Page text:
Local Opinion Editorials


I hear far too often that the United States has the highest divorce rate in the world. For some reason, people really like to spout off that statistic, but none of the divorced couples that contribute to that stat have quite as complicated marital problems as John and Jane Smith (there names being the first malady).

The plot to the action/romance/comedy Mr. and Mrs. Smith is simple. A husband and wife are both professional assassins who have no idea that they both are professional assassins. John (Brad Pitt) thinks Jane (Angelina Jolie) works in computers and Jane thinks John works in construction. Then, they are assigned to the same job. They work for competing firms and when their bosses find out that there was another assassin on the job, they give John and Jane each 48 hours to kill their spouse or be killed. From that point on it’s a race to see who can kill the other first, while neither of them really wants the other dead. And somehow amidst all this violence, they are able to work out some marriage problems too.

Let’s cut to the chase and talk about Brangelina—the supposed relationship between Pitt and Jolie after (or possibly during) Brad’s marriage to Jennifer Aniston. Personally, I thought there was something a little off about the chemistry between Brad and Angelina. Maybe it was good acting. They were supposed to play a married couple with issues, but I don’t think that is the case.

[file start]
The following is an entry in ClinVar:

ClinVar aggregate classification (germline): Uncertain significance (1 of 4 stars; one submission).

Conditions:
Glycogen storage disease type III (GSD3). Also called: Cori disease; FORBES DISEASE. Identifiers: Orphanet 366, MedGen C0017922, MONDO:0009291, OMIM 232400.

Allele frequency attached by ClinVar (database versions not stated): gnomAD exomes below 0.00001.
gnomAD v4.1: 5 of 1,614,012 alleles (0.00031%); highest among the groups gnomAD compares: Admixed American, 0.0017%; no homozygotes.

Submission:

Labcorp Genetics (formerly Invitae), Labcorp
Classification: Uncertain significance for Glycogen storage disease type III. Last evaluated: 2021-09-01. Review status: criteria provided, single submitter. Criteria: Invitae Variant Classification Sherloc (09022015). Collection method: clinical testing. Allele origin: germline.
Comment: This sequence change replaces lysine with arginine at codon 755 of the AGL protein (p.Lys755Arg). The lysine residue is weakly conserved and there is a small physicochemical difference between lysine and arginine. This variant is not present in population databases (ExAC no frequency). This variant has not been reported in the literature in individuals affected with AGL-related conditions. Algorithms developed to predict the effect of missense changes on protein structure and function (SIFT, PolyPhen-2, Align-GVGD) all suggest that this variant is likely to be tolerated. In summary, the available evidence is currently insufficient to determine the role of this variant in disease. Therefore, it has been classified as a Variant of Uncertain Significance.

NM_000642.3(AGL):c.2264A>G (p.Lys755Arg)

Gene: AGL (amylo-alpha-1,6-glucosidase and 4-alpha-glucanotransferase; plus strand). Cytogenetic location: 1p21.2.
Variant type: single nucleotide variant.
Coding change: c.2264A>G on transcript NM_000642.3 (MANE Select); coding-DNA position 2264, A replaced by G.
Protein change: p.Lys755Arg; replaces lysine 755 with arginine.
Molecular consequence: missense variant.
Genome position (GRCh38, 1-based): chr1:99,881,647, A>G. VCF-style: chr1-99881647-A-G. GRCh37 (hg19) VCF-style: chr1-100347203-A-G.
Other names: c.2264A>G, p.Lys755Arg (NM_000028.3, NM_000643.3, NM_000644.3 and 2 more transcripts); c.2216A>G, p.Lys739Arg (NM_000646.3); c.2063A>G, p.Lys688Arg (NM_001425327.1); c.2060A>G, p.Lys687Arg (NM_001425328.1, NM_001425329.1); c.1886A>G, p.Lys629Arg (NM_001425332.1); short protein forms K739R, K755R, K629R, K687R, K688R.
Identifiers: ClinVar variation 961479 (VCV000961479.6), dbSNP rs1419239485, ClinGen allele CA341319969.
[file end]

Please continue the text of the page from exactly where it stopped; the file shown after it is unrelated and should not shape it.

Gossip aside, the performances in this movie are good. Angelina Jolie is awesome at the whole action genre. This movie might as well be Tomb Raider 3, because she shows Brad Pitt up throughout the whole movie. Brad Pitt, meanwhile, is very funny along with Vince Vaughn as his best friend.

The action—guns, explosions, and fist fights—was what I consider good. Although it was fairly constant, it wasn’t mindless. There was a reason why people were shooting or blowing things up and there was even some humor mixed in as Mr. and Mrs. Smith played cat and mouse with one another.

The fatal flaw of this movie is the screenplay. The movie loses focus at the end. I checked my watch three times thinking that the movie surely should have been over by then. It starts to drag in the last half an hour and the ending comes off too cheesy for taking that long. Had Mr. and Mrs. Smith been a half and hour to forty-five minutes shorter it probably would have been rated a four, but because it loses the audience toward the end I rate it a three.

The Waynedale News Staff

Kasey Butcher

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